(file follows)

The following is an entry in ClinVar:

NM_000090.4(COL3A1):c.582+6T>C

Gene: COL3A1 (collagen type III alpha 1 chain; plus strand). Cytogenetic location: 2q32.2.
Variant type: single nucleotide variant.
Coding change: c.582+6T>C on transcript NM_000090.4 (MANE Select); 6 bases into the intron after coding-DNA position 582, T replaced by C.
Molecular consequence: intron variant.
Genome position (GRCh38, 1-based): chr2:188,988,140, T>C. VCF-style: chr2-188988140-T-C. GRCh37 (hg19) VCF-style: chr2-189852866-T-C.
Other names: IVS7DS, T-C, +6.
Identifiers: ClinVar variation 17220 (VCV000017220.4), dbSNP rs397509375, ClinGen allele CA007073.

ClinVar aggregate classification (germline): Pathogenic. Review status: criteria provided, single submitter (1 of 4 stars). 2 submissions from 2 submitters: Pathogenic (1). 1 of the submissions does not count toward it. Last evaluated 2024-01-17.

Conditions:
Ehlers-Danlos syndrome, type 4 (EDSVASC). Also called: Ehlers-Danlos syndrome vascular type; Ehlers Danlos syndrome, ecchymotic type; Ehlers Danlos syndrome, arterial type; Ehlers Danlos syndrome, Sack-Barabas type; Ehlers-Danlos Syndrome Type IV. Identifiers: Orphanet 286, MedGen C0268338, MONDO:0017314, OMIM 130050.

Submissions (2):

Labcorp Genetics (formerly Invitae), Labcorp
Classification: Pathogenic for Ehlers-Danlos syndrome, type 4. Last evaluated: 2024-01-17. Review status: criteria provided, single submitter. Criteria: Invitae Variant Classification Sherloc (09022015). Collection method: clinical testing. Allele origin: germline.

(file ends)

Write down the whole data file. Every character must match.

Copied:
The following is an entry in ClinVar:

NM_000090.4(COL3A1):c.582+6T>C

Gene: COL3A1 (collagen type III alpha 1 chain; plus strand). Cytogenetic location: 2q32.2.
Variant type: single nucleotide variant.
Coding change: c.582+6T>C on transcript NM_000090.4 (MANE Select); 6 bases into the intron after coding-DNA position 582, T replaced by C.
Molecular consequence: intron variant.
Genome position (GRCh38, 1-based): chr2:188,988,140, T>C. VCF-style: chr2-188988140-T-C. GRCh37 (hg19) VCF-style: chr2-189852866-T-C.
Other names: IVS7DS, T-C, +6.
Identifiers: ClinVar variation 17220 (VCV000017220.4), dbSNP rs397509375, ClinGen allele CA007073.

ClinVar aggregate classification (germline): Pathogenic. Review status: criteria provided, single submitter (1 of 4 stars). 2 submissions from 2 submitters: Pathogenic (1). 1 of the submissions does not count toward it. Last evaluated 2024-01-17.

Conditions:
Ehlers-Danlos syndrome, type 4 (EDSVASC). Also called: Ehlers-Danlos syndrome vascular type; Ehlers Danlos syndrome, ecchymotic type; Ehlers Danlos syndrome, arterial type; Ehlers Danlos syndrome, Sack-Barabas type; Ehlers-Danlos Syndrome Type IV. Identifiers: Orphanet 286, MedGen C0268338, MONDO:0017314, OMIM 130050.

Submissions (2):

Labcorp Genetics (formerly Invitae), Labcorp
Classification: Pathogenic for Ehlers-Danlos syndrome, type 4. Last evaluated: 2024-01-17. Review status: criteria provided, single submitter. Criteria: Invitae Variant Classification Sherloc (09022015). Collection method: clinical testing. Allele origin: germline.